• a pair of handcuffs, in their pouch – consensus was that they were the real deal, rather than the kinky bedroom games sort, what do you think? See picture.

    Handcuffs – real or kinky?
  • a washing up bowl – perfectly intact
  • Best Dad in the World coffee mug – also perfectly intact. Do you think Dad was demoted?
No longer the best Dad?
  • three chisels (not all in the same place)
  • a toaster
  • a television set (excuse the blurry photo)
TV set

We finished up at 12:30 and adjourned to the local WMC for a pint together. The mood was very positive, and people were keen to do it again.

I highly recommend it. If you’re hesitating for some reason – perhaps (like me) you think that someone else would be a better candidate – take a deep breath and make the call to your local council.

And yes, I get it – you pay your taxes and the local authorities are supposed to use that money to do this stuff. And perhaps the reasons it hasn’t been done are valid, and perhaps they aren’t. The fact remains that until something is done about it, you have to live with the litter. Waiting for ‘someone’ to do ‘something’ doesn’t seem to be a viable approach. And, if nothing else, this is a great way to connect with the local community.

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Re-using that plastic: bottle caps

Let me start this post with a reminder that the overall idea is to reduce the amount of plastic we use. That will inevitably reduce the amount of plastic waste we generate. The ideal is a zero plastic lifestyle.

It surprises me that I actually have to point this out, but reaction to previous posts in the series makes it clear that I do: none of the ideas shared in this series about reusing plastic are meant to encourage readers to go out and buy products in order to get their hands on the plastic items needed. Quite the contrary. If you decide you’d like to build a greenhouse out of 2 litre pop bottles, I can almost guarantee that you won’t need to buy a single bottle of pop yourself. Put a call out on your local Facebook group. Send an email out to your friends and family. Go door to door down your street, and chances are you’ll have enough bottles to build a double storey house… although I wouldn’t recommend it.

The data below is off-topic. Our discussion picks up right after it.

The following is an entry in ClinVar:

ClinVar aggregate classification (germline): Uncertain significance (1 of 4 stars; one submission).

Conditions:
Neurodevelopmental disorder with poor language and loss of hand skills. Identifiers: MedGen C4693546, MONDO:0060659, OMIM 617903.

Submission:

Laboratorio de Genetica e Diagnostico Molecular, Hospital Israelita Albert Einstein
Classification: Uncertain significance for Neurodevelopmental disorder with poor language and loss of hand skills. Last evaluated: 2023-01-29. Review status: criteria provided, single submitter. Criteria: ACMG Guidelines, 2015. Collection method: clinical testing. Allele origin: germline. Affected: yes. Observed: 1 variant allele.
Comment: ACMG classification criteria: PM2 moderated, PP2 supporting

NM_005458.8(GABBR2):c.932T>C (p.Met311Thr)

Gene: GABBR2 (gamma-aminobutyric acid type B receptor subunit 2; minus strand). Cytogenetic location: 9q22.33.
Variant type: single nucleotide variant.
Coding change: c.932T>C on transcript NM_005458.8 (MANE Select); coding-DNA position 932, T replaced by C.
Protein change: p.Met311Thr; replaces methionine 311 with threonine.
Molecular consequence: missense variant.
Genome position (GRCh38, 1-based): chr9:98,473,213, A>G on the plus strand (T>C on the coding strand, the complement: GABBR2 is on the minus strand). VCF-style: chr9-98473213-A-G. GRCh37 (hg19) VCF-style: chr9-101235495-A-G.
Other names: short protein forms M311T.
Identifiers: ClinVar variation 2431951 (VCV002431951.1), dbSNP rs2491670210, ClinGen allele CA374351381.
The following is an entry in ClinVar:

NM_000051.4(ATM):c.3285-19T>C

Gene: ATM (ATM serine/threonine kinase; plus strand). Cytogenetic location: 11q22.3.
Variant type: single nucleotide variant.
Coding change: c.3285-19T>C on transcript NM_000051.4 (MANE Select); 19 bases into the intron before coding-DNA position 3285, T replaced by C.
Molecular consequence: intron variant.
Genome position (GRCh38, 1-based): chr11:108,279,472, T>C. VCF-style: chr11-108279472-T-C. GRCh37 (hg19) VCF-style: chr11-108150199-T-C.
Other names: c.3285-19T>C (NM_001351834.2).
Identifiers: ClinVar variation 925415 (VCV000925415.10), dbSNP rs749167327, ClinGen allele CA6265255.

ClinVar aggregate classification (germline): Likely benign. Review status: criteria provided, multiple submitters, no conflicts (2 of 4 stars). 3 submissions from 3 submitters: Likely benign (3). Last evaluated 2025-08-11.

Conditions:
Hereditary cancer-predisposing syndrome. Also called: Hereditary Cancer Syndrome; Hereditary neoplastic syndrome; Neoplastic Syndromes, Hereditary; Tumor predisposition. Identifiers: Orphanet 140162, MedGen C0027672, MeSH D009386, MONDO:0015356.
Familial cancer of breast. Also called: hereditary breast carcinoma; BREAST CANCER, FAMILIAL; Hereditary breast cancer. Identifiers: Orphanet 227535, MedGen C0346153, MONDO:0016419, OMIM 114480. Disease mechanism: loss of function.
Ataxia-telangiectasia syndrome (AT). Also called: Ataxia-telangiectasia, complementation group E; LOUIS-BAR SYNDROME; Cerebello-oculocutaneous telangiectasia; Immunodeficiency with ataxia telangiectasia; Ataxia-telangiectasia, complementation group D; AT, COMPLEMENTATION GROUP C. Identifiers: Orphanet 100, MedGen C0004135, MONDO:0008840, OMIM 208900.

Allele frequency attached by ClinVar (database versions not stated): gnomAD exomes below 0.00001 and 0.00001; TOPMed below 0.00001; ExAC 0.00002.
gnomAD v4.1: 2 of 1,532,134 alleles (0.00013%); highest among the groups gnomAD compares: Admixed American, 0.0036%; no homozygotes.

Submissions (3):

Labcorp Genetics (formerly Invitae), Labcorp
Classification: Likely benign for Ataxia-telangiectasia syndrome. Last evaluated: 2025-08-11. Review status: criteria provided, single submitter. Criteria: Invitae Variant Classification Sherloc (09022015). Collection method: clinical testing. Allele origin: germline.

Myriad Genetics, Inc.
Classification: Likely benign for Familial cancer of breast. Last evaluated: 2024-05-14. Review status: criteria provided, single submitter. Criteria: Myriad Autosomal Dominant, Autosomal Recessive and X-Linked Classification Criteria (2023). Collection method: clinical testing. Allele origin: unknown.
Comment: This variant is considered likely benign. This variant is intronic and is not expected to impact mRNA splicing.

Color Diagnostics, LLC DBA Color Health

Okay, now that that’s out of the way, we can move on to the intended subject of this post: the reuse of plastic bottle caps. This is the last in this series. From next week, I’ll be looking at something other than plastic for a while.

The real bummer with plastic caps is that they are less widely recycled than the bottles they seal. Please check to see whether your local recycling service recycles PP (pop bottle caps) and HDPE (sometimes used for milk/fruit juice). If they don’t, you’ll need to separate them out from your trash. If you sling a bottle-with-cap into the recycling in an area where the caps are not recycled, there is a good chance that this will be seen as ‘mixed plastic’ and will be removed. At that point, landfill is a very real possibility.  If your local recycling centre doesn’t recycle this kind of plastic, there are some charities that do. Do a quick Internet search to see if there are any such services in your area.

So, what are we going to do with the little blighters?

Bottle top floor tiles

Some of the projects I shared in my post about reusing pop bottles, include the lids, so I won’t repeat those. But do have a quick (re)read to see whether there’s anything there for you. Other ideas include:

I have also seen ideas for Christmas decorations, and even jewellery. And, if you’re anything like me, each new thing you see will foster ideas of your own. What I love about this era is how much people are willing to share their skills and ideas. There’s a generosity among creative people that warms the cockles of my heart.

Until next time.

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Reusing that plastic: fizzy drink bottles

Fortunately, the plastic used to make fizzy drinks bottles (PET) is widely recycled. But we are trying to reduce our output, so this post will focus on alternative uses for them. And they are legion!